Yesterday’s announcement on a ban on letting agent fees by Chancellor Philip Hammond could well lead to a sharp rise in rents, according to the property industry.
Mr Hammond claimed in his Autumn Statement that this ban will assist 4.3 million households in private rental housing by preventing upfront fees. Citizens Advice state that these fees average out at £337 and according to Shelter, one in seven pay upwards of £500.
Passing on fees
However, the National Landlords Association feels that these fees will now be absorbed by landlords, who in turn will pass them on to tenants in the form of higher rents.
Richard Lambert, chief executive officer at the National Landlords Association, said: ‘The new Chancellor is clearly aware of the pressures facing those living in the private rented sector, but in attempting to improve affordability he has show that, like his predecessor, he lacks an understanding of how the whole sector works.’
‘Agents will have no other option than to shift the fees on to landlords, which many will argue is more appropriate, since the landlord employs the agent. But adding to landlords’ costs, on top of restricting their ability to deduct their business costs from their taxable income, will only push more towards increasing rents,’ he added.
Richard Price, executive director of the UK Association of Letting Agents, also feels that rents will rise as a result of the changes. He feels those with landlord insurance on a property will be left with little alternative.
‘Arbitrary bans sound appealing as a quick fix, but the problem of affordability in the private rented cannot be addressed by preventing legitimate businesses from charging for their services. A ban on agent fees may prevent tenants from receiving a bill at the start of the tenancy, but the unavoidable outcome will be an increase in the proportion of costs which will be met by landlords, which in turn will be passed on to tenants through higher rents,’ Price observed.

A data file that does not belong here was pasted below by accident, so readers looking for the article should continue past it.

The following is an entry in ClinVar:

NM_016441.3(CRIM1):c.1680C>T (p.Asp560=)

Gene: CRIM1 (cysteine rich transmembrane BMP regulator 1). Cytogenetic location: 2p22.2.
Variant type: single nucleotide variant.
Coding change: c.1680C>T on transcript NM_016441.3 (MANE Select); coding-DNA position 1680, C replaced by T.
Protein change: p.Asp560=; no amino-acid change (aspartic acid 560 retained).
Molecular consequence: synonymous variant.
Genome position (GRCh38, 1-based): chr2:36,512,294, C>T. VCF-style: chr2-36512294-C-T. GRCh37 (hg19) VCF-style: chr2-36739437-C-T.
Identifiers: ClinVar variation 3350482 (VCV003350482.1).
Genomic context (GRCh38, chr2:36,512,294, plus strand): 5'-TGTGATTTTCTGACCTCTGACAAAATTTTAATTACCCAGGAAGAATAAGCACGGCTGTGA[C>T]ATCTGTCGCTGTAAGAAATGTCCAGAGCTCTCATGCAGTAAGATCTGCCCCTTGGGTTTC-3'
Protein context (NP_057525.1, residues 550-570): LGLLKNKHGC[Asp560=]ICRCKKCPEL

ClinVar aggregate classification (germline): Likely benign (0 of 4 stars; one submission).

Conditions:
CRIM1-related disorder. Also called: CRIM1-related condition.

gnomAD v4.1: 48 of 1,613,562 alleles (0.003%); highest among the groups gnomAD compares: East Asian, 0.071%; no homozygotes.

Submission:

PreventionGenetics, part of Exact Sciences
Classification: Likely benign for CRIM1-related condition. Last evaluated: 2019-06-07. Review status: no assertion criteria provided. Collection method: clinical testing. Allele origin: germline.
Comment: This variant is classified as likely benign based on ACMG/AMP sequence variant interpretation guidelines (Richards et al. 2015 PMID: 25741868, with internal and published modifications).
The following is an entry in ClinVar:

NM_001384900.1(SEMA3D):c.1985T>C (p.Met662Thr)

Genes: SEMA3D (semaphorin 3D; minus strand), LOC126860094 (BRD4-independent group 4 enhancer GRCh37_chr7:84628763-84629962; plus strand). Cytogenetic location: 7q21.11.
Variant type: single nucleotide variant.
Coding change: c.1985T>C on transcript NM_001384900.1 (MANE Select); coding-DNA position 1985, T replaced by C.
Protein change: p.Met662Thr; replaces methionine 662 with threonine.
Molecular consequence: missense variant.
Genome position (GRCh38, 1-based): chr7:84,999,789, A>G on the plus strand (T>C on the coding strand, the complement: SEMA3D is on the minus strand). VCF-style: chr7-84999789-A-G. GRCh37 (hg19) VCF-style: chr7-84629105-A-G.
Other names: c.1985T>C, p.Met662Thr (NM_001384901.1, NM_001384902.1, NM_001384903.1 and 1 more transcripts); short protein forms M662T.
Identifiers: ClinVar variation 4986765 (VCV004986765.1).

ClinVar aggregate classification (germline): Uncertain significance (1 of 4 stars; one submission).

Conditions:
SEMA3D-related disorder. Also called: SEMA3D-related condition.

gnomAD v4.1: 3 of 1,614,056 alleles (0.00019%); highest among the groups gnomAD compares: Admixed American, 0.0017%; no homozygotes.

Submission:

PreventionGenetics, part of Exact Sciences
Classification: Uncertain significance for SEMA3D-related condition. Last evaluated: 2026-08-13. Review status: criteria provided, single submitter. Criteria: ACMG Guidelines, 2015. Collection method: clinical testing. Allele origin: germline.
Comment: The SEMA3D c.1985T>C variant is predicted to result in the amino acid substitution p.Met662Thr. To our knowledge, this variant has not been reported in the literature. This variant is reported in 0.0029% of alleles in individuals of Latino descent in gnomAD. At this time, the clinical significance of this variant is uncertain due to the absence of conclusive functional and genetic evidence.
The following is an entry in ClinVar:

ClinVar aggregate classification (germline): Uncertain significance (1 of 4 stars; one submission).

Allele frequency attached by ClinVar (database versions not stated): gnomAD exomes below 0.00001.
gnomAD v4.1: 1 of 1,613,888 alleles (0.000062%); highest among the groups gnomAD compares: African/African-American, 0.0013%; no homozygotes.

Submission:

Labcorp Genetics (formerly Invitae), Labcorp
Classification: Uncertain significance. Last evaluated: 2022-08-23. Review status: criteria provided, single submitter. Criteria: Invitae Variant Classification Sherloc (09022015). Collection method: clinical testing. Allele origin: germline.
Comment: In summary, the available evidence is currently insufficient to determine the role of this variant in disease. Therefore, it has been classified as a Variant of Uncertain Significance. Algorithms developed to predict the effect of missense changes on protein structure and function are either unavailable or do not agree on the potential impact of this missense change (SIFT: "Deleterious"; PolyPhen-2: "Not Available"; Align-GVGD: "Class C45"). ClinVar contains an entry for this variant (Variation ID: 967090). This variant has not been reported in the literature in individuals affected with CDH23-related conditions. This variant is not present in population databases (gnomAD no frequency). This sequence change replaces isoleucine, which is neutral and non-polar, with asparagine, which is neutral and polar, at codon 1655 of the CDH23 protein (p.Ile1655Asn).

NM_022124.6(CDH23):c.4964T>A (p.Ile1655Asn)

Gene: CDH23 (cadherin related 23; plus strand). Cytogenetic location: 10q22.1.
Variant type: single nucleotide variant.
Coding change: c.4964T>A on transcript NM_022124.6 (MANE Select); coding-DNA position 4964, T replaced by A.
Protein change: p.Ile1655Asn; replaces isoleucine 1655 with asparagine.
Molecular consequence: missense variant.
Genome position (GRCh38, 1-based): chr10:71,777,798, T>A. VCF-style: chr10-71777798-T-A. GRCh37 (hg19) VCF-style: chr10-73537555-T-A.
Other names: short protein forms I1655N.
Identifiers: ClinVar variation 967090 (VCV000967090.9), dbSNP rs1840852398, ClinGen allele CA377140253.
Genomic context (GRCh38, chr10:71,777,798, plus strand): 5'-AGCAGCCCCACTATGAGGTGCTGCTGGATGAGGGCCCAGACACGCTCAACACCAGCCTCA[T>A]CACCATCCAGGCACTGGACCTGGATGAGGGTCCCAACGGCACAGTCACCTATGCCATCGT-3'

John Eastgate, sales and marketing director of OneSavings Bank, agrees: ‘Letting fees have inflated beyond reason in certain parts of the country, so scrapping them has all the markings of a good policy. However, renters will inevitably pay for the further cost on landlords through increased rents, so it’s hard not to see the move as two steps forward, one step back for housing policy.’
The ban on letting agent fees still requires a formal Government consultation before it is implemented. However, it is feared that the move could see a further squeeze on the number of landlords purchasing property moving forwards.
Eastgate observed: ‘Fewer rental properties are now coming on to the market to serve the growing rental population. A better solution would have been to create a more competitive fee environment and ensuring that landlords are not further discouraged from the market.’
John Goodall, chief executive officer of Landbay, offers the situation in Scotland as a possible indicator of what the future holds for the English rental market. He points out that since letting agent fees were banned in Scotland in 2012, rents have grown faster in the country than in any other in the UK.
Goodall said: ‘Landlords will have little choice but to absorb letting agent fees themselves and, in time, will pass these on to tenants. Rents are likely to rise faster than house prices over the next five years, so the overall outlook for tenants is still bleak.’
‘What would really help those just about managing to climb onto the property ladder, is a bold but realistic commitment to encourage the expansion of rental housing, which would help maintain affordable rents,’ he added.